Role of exosomes in neuronal development
Patel, Mikin Rajendrakumar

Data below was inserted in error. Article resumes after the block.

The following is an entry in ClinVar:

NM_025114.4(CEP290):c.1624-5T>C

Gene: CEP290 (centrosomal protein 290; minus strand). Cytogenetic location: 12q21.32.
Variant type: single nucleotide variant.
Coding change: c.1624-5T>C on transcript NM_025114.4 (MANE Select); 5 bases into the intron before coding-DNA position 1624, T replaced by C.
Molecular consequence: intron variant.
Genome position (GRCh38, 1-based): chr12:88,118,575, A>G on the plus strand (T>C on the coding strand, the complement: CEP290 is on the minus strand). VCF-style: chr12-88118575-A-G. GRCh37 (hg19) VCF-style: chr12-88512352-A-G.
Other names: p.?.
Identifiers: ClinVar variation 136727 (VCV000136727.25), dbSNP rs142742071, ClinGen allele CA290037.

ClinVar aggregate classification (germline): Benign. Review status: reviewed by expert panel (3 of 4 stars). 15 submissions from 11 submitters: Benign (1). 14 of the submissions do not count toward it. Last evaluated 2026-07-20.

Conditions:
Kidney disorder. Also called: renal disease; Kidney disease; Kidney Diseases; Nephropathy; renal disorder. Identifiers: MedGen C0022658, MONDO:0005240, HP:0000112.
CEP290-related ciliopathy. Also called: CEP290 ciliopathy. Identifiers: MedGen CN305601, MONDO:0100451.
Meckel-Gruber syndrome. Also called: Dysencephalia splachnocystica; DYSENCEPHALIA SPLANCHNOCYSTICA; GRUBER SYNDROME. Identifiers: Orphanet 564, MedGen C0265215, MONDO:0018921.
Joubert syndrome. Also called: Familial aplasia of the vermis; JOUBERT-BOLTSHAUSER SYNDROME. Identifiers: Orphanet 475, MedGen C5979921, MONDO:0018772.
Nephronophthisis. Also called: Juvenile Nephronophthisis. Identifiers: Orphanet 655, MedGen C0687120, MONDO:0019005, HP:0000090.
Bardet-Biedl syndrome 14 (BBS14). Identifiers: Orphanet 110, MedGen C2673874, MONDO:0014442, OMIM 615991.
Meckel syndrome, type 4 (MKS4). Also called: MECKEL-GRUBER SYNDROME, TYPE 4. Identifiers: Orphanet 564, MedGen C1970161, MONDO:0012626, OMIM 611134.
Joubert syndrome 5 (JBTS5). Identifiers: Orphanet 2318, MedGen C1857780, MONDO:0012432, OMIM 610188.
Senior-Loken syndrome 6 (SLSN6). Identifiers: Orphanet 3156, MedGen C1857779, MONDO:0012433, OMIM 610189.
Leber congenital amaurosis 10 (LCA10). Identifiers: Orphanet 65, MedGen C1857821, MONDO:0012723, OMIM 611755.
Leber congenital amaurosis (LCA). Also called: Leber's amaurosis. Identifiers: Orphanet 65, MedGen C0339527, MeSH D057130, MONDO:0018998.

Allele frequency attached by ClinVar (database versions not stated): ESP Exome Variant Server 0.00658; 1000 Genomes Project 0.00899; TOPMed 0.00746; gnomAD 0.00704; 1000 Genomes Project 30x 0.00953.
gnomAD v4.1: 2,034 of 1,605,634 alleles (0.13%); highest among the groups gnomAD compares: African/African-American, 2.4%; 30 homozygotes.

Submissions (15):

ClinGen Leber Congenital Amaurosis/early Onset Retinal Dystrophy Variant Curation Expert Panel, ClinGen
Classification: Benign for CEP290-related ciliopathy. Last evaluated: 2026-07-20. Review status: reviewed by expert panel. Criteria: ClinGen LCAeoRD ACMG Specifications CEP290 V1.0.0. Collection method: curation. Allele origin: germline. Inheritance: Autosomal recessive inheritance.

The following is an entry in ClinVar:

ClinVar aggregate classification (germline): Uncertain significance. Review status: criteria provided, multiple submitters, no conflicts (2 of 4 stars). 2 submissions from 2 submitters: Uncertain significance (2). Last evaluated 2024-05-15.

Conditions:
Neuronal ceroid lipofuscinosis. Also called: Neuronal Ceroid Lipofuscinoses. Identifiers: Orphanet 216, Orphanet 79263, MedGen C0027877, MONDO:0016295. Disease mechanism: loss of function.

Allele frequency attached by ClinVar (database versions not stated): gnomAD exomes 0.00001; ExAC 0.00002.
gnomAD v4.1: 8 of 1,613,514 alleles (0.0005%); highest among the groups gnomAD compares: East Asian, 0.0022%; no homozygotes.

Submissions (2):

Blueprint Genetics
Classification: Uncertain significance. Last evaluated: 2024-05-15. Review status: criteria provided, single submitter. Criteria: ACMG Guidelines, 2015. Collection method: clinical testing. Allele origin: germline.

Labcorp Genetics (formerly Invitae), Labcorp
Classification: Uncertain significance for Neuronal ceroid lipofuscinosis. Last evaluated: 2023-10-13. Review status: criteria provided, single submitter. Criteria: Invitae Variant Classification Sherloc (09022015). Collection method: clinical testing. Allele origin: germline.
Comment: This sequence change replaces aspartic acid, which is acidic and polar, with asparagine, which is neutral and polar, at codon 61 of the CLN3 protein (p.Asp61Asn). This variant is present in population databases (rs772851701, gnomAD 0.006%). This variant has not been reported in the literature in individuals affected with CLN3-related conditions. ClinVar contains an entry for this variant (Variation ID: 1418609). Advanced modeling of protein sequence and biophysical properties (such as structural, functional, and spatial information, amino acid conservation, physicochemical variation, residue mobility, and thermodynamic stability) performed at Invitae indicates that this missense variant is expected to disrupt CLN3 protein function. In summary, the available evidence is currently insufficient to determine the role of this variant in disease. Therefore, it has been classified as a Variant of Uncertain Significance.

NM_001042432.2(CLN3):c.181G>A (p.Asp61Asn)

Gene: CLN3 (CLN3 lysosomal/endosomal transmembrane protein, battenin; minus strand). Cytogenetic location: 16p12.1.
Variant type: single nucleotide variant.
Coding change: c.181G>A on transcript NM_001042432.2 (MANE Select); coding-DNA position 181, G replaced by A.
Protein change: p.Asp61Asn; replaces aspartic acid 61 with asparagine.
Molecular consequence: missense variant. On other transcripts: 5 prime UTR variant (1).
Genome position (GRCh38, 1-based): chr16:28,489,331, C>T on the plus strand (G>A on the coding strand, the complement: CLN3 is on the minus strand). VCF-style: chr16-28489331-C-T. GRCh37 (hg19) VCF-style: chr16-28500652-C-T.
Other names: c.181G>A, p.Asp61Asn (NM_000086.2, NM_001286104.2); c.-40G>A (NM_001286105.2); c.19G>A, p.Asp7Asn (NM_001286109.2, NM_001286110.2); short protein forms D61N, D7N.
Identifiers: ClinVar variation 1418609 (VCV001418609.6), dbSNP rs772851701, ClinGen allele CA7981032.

Neurons communicate with each other at synapses via transmission of signals from the presynaptic axon terminal to the postsynaptic site. Dendritic spines are actin-rich structures at the postsynaptic sites of most excitatory synapses in the central nervous system. The precursors of dendritic spines are long actin-rich protrusions called filopodia, which are involved in activity dependent synaptogenesis. So far, many intracellular factors that regulate filopodia formation have been identified. However, extracellular mechanisms of filopodia formation are largely unknown. In recent years, there has been growing interest in the field of extracellular vesicle (EV) research due to accumulating evidence indicating their role in cellular communication. Neuron-derived small extracellular vesicles (SEVs)/exosomes were identified to regulate filopodia formation in primary neuron cultures. Quantitative proteomics analysis revealed presence of thrombospondin type 1 containing 7a (THSD7A) in neuronal exosomes responsible for inducing filopodia. By contrast, astrocyte-derived SEVs were identified to increase dendritic spine and synapse formation. In ADSEVs, the ECM protein, fibulin-2, was found to enhance synaptogenesis by activating TGF-b signaling. In summary, EV-associated unique cargo proteins, THSD7A and fibulin-2, were found to regulate filopodia and spine formation, respectively.